Sex, Work and Reproduction (609L5)

30 credits, Level 7 (Masters)

Spring teaching

On this module, you will explore the links between sex, work and reproduction in contemporary society. While ‘work’ is often seen as a separate (public) sphere from reproduction (private), this module insists on integrating the two.

Taking its cues from feminist and social reproduction theory, you will interrogate the complex network of social processes and human relations that produce the need for work, the conditions of sex, and ‘desirable’ reproduction. The module explores how gender, race and class are intertwined with these processes.

While Marxist theory has traditionally had a monopoly on questions of work and social reproduction, the module takes a more eclectic approach, and asks whether it adequately accounts for gender and race oppression as structurally relational to and shaped by capitalism, rather than simply on the margins of analysis or add-ons to class-based analysis.

Themes that will be explored include:

  • sex work
  • desire and dating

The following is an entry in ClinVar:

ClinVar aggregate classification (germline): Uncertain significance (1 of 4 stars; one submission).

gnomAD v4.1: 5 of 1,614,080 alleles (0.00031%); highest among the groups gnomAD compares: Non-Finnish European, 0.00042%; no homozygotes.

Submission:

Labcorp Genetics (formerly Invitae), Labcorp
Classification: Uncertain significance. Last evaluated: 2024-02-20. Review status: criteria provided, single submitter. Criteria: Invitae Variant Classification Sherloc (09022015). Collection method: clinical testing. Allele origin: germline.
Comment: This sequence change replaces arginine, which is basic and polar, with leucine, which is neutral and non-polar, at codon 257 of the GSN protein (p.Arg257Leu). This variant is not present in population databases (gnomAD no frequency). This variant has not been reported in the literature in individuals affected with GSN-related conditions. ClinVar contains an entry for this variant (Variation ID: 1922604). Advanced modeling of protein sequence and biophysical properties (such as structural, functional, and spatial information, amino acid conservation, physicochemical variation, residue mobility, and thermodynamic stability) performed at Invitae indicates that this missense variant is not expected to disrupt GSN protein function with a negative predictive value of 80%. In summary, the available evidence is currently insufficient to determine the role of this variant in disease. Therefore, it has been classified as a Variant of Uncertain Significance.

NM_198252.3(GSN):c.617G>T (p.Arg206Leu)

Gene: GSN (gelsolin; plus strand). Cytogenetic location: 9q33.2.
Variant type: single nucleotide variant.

• abortion
  • domestic labour
  • trans pregnancy
  • queering parenting
  • intimate violence.

Connecting these themes is an interest in exploring the mental, physical and emotional work involved in life under capitalism.

The module takes an interdisciplinary approach and is intended to appeal to a wide range of students from across the humanities and social sciences, including:

  • sociology
  • criminology
  • politics
  • philosophy
  • psychology
  • media and film
  • English literature.


100%: Practical (Workshop)


100%: Written assessment (Essay)

Contact hours and workload

This module is approximately 300 hours of work. This breaks down into about 33 hours of contact time and about 267 hours of independent study. The University may make minor variations to the contact hours for operational reasons, including timetabling requirements.

We regularly review our modules to incorporate student feedback, staff expertise, as well as the latest research and teaching methodology. We’re planning to run these modules in the academic year 2024/25. However, there may be changes to these modules in response to feedback, staff availability, student demand or updates to our curriculum. We’ll make sure to let you know of any material changes to modules at the earliest opportunity.